By Little Fish
Little Fish's debut album is a mixed affair, consisting of quirky indie rock 'n roll that oozes laidback cool, and barebones, repetitive songs that feel constrained by Little Fish's two-member head count.
If you're familiar with previous singles 'Whiplash' and 'Am I Crazy?' then these are as good as it gets, and serve to highlight just how much of a gap there is between the singles, and 90% of the album-only numbers. 'Am I Crazy?' revels in frontwoman Juju's talent for sounding ever so slightly demented and, backed up by some meaty tribal drums and a thick glug of bass, 'Am I Crazy?' becomes a gloriously wicked indie rock 'n roll anthem. The off-kilter country stomp of 'Whiplash' is even better, and is awash with Juju's gleefully unhinged vocals. Listening to her squealing and shouting her way through 'Whiplash' with reckless abandon, is guaranteed to slap a big silly grin on your face.
It's Juju's voice that gives both of these songs their sparkle, but she really takes it to the next level on the intro for 'Hallelujah.' The opening minute seems to have been designed to squeeze every last drop of character from her voice, and she relishes the challenge, unleashing a ragged, bluesy holler that ranges from sweet, lilting high notes to reverberating, oddly gender-less lows. When combined with her habit of juddering out the longer words, her vocal performance is arresting. Thankfully, once we get into 'Hallelujah' proper, it lives up to expectations, snowballing into a jazzy shambles where the untidy music perfectly compliments Juju's jigging vocals.
'Die Young' has an air of the exotic about it, with tribal drumbeats and Juju's possessed vocal stylings, which Little Fish then jam together with the very traditional rock 'n roll hang-ups of crunching bass and jagged riffs. The unsettling exotica and bass-soaked rock make an uneasy combo, but it's this tension that'll draw you into 'Die Young's skewed world.
'Bang! Bang!' is the sole lively Little Fish song that falls just short of the mark. Building from a scattering of slide guitar into a whirl of clap-along beats, it briefly scores a direct hit with a foot-stamping slab of urgent indie rock, before over-complicating things and losing its way towards the end. A quirky song, but the slow beginning and less-than-inspiring ending, means it is eclipsed by the rest of the album.
Although they won't have you sitting up and paying attention like 'Am I Crazy,' 'Whiplash' 'Hallelujah' and 'Die Young,' the songs 'Darling Dear,' 'Sweat N Shiver' and 'Baffled and Beat' keep the momentum going.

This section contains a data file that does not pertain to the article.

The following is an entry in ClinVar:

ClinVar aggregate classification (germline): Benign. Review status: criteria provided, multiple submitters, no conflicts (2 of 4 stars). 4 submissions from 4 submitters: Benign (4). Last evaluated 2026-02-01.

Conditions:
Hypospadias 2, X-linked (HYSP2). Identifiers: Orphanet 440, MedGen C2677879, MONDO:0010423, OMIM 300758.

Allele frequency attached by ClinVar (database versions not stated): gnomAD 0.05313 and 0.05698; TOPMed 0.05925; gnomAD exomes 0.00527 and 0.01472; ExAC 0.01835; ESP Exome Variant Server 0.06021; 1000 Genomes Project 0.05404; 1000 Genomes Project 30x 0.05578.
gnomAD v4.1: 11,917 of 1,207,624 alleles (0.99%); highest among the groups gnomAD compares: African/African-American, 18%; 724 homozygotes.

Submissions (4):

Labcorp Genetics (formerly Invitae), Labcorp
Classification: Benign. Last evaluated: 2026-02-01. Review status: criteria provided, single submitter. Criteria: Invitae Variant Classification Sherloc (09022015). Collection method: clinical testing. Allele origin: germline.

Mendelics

Everything about album-opener 'Darling Dear' is stylish. From the lounging, angular guitars, to Juju's loose and characterful style, to the White Stripes-esque drumbeats, Little Fish make it sound easy to be this cool. 'Sweat N Shiver' features the jogging drumbeats Little Fish fall back on for almost every up-tempo song, but if ain't broke, then don't fix it - those jumping drumlines will get even the most jaded listener tapping their feet. The chorus is a scant three words long, but once again Juju's voice saves the day, as she packs more character into that one-line-long chorus, than many vocalists manage in an entire song. Every syllable is a big, fat hook.
The intro of title track 'Baffled and Beat' takes a more sedate route to rockstar cool, as Juju drapes her vocals over the unhurried stretch and recoil of blissed-out slide guitar. It's a sublime opening but the main body of 'Baffled and Beat' is a worthy substitute, treating us to some supercharged drumrolls and starburst strumming that, together, sounds like one endless stream of handclaps.
The major downside to this album, is that a good portion is clogged up with slower numbers, and it's here, without the distraction of snappy drum-work, that you really begin to feel the musical constraints of being a duo. Juju also tones it down for these songs and, although she can turn out a convincing straight-faced performance, it's nowhere near as much fun as when she's acting the loon. There's nothing wrong with her vocal performance on 'Heroin Dance' - it's soulful and earnest - but the music and the lyrical content fail to put that final, emotional twist on the song, and it ends up sounding flat. 'You, Me & The TV' isn't quite as sedate, but its laidback, bluesy swing falls foul of the pitfall lurking in the wings for every two-member band: it lacks variety. The same would be true for the piano-led trudge of 'Luck's Run Out,' if it wasn't for Juju, who tries out a ragged, reedy falsetto on the chorus that proves to be utterly infectious. A joyless piano number, saved by one great vocal hook.
However, perseverance pays off and after many misses, Little Fish finally get the slow number spot-on, with album-closer 'Sorry State.' Although it's a steady burner, the perfectly-put together combo of acoustic sputtering and kooky drumbeats is interesting enough to survive the measured pace.
For a band who can pen such fiercely unique anthems as 'Whiplash' and 'Die Young,' this album features a disappointing number of pretty-but-forgettable slow numbers, and songs that feel restricted by Little Fish's status as a duo. At its best ('Am I Crazy,' 'Whiplash' 'Hallelujah' and 'Die Young,') this album is quirky indie rock 'n roll, spearheaded by a vocalist with a unique voice and singing style. However, 'Baffled and Beat' certainly isn't a case of all killer, no filler.